If you're interested in reading the shocking story of the hidden Ireland, where unwanted children where discarded by society, treated so appallingly by those entrusted with their welfare and a subsequent lifelong battle for recognition from their family, then you will enjoy this book.
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on 23 August 2010
This book is heartbreaking.The Writer,The life she was forced to live,the courage of this young girl.I could not put this book down.I hope the writer finds peace.If you read one book this year,it has to be this one.
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on 28 April 2010
One of many stories of cruelty to children in the 1950/1960. When children were given to any foster parent that was a church goers. Thinking they would be well looked after. A lot of cruelty hide it self behind religion. Thank God now there is stricker assessments. Also the stigma of being an unmarried mother.
Thankgoodness many children have the strengh to tell there stories and hope change the future for many others. It is well worth reading.
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on 5 August 2012
I am a victim, too, working on surviving and becoming victorious over all of what was done to me. But i know of women who had things done to them that is far worse than what was done to me ....... most people can't beleive the things that are done to children (especially those of us who are female) ~~~ just like people didn't beleive what was being reported about what the Nazi's were doing ---- people just can't wrap their minds around what people have the ability to do to other people ...... or that, somehow, most of the victims are female. But the first thing we need to be able to do is to know that we are allowed to tell about what was done to us and to be believed .... and to know that we aren't the only ones --- that we aren't alone. And this book and others like it does that. And it takes profound courage for us victims to tell our stories; many of us can't (there are parts of my story that i can't even "talk about" to myself ... although, they hang there in the background of my mind like a haunting spector ...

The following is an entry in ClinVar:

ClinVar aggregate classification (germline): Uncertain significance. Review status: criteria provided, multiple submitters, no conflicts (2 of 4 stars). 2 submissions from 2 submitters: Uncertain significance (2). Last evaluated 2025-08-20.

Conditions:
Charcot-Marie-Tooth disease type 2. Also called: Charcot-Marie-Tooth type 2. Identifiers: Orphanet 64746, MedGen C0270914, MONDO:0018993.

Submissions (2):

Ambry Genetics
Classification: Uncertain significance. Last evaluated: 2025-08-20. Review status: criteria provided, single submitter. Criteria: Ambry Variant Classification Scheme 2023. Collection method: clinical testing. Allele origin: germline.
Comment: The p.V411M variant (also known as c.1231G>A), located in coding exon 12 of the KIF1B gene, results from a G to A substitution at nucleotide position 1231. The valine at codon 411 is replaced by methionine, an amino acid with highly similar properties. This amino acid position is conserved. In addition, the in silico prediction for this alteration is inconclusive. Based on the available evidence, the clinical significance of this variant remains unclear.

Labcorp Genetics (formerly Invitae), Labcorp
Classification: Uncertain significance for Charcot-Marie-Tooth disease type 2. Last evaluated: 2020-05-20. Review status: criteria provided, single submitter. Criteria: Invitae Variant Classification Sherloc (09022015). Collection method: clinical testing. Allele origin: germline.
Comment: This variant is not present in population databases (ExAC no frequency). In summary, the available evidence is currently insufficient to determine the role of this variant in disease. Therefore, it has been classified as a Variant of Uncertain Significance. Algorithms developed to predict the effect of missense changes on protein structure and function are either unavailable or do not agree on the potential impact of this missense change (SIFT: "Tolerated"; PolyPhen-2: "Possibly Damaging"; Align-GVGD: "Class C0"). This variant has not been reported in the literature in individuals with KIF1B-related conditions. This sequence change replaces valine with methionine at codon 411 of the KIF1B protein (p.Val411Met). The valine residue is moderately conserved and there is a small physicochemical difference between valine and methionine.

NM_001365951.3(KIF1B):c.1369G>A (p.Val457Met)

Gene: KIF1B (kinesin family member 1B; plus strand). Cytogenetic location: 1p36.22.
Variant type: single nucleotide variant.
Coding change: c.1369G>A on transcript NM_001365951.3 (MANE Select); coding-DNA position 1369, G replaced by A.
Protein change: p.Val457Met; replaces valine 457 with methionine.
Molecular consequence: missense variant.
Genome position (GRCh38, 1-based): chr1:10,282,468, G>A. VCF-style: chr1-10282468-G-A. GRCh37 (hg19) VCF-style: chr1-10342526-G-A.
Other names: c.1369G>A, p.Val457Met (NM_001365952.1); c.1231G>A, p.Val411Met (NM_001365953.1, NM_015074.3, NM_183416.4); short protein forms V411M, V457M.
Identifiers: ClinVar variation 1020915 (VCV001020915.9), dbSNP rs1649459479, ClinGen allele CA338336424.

Thank you for writing your story.
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on 23 March 2007
I read the book all in two days I couldnt put it down. The tears I cried for her. The hurt I feel the sadness how could a family be so cold and cruel. She was their own. I will never understand. Times where very different then. But Celine is a beautiful person and carries all the ways of her real family.
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on 2 May 2008
I have just finished reading Celine's story and, like others found it an uncomfortable read. That she was abused at such a tender age is terrible but that nobody did anything to help is the real tragedy. Given her Foster Mother had a reputation - why was social services / the garda or anyone else not notified and Celine removed to a place of safety? Why didn't her school inform anyone that she was at risk? Then, when she was removed to return her again to this woman to act as a glorified slave is beyond comprehension even for the 1950's!!

Celine is a remarkable women and no doubt still has many demons to face. She has gone through more heartache that most people would face in a lifetime. Yes she levels critism at her "real" family. Given the circumstances, I would find it more chilling if she DIDN'T! I agree every side has a story to tell but unfortunately her real parents will never be able to tell their side. However, the facts speak for themselves. She was abandoned at an early age - FACT. Her birth mother knew about her - FACT. She wrote her a letter telling Celine to effectively stay away from her "family" - FACT..even though Celine was ONE of her family - FACT.

The comments about the writing style are somewhat niave. If you read the book carefully you will see that the start is written in the style of a child but that the language used progressively becomes more "adult" as the story unfurls which mirrors Celine's own education. The fact that Celine can read or write AT ALL is another issue. Whether this was intented or not, I felt it actually enhanced the potency of the book.

The book doesn't portray the Irish Catholic Church in a good light. While not a Catholic, I always believed the aim of any Church was to spread the "GOOD" word rather than punish the unborn children of girl's that became pregnant outwith wedlock. Surely they were the innocent victims and can not be held accountable for something outwith their control?